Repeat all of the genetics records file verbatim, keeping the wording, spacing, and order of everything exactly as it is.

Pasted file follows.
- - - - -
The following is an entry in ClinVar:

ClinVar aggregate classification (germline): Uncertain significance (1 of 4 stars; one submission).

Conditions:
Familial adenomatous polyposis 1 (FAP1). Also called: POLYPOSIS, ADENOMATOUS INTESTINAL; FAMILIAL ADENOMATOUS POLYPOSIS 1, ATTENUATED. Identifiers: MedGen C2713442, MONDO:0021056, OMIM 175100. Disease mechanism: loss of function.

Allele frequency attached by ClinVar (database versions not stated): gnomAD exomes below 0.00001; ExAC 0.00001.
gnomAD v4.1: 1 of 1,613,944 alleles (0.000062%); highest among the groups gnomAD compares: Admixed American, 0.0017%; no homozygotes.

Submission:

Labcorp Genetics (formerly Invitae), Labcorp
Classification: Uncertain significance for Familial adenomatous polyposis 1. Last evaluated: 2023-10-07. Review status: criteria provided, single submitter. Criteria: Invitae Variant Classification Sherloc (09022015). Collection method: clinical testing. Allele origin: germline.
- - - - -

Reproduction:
The following is an entry in ClinVar:

ClinVar aggregate classification (germline): Uncertain significance (1 of 4 stars; one submission).

Conditions:
Familial adenomatous polyposis 1 (FAP1). Also called: POLYPOSIS, ADENOMATOUS INTESTINAL; FAMILIAL ADENOMATOUS POLYPOSIS 1, ATTENUATED. Identifiers: MedGen C2713442, MONDO:0021056, OMIM 175100. Disease mechanism: loss of function.

Allele frequency attached by ClinVar (database versions not stated): gnomAD exomes below 0.00001; ExAC 0.00001.
gnomAD v4.1: 1 of 1,613,944 alleles (0.000062%); highest among the groups gnomAD compares: Admixed American, 0.0017%; no homozygotes.

Submission:

Labcorp Genetics (formerly Invitae), Labcorp
Classification: Uncertain significance for Familial adenomatous polyposis 1. Last evaluated: 2023-10-07. Review status: criteria provided, single submitter. Criteria: Invitae Variant Classification Sherloc (09022015). Collection method: clinical testing. Allele origin: germline.